Early irritability can be a precursor to common childhood mental disorders. Identifying “when to worry” is challenging because infants’ regulatory capacities develop so rapidly. Our study is hoping to find scientific evidence beginning in infancy that will help us distinguish the normative irritability of early childhood from atypical irritability patterns. We focus on irritability because it is a core element of developmental psychopathology, can be measured reliably in infancy, and early high levels and dysregulation are associated with increased probability of lifespan mental disorder.
We will use a neurodevelopmental framework to characterize typical and atypical brain and behavioral patterns from infancy to preschool age, including how infant irritability shapes and is shaped by interactions with parents. The neurodevelopmental approach emphasizes tracking longitudinal patterns, considering brain and behavior development in tandem, and accounting for the influence of interactions with the nearby environment on developmental adaptation. Generating reliable markers or patterns of irritability that identify those infants at highest risk for development of mental disorders lays the foundation for targeted intervention at the earliest phase of clinical risk.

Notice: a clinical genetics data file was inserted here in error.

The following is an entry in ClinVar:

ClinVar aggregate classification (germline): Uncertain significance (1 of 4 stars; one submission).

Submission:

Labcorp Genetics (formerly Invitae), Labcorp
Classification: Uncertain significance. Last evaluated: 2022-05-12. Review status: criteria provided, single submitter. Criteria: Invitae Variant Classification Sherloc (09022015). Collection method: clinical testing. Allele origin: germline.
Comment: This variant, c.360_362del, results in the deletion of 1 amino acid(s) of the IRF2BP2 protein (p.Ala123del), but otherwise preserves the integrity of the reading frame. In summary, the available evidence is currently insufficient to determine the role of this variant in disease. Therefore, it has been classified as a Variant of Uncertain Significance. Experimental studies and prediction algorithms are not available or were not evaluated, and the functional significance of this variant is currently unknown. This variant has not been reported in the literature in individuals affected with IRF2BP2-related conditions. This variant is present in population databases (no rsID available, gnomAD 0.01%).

For more information on the science behind When To Worry, please contact Project Coordinator Martha Neary, on 312-503-3330, or firstname.lastname@example.org.
This research study is being conducted at Northwestern University under the oversight of P.I. Dr. Lauren S Wakschlag. The study has been approved by an Institutional Review Board (IRB) (STU00202880).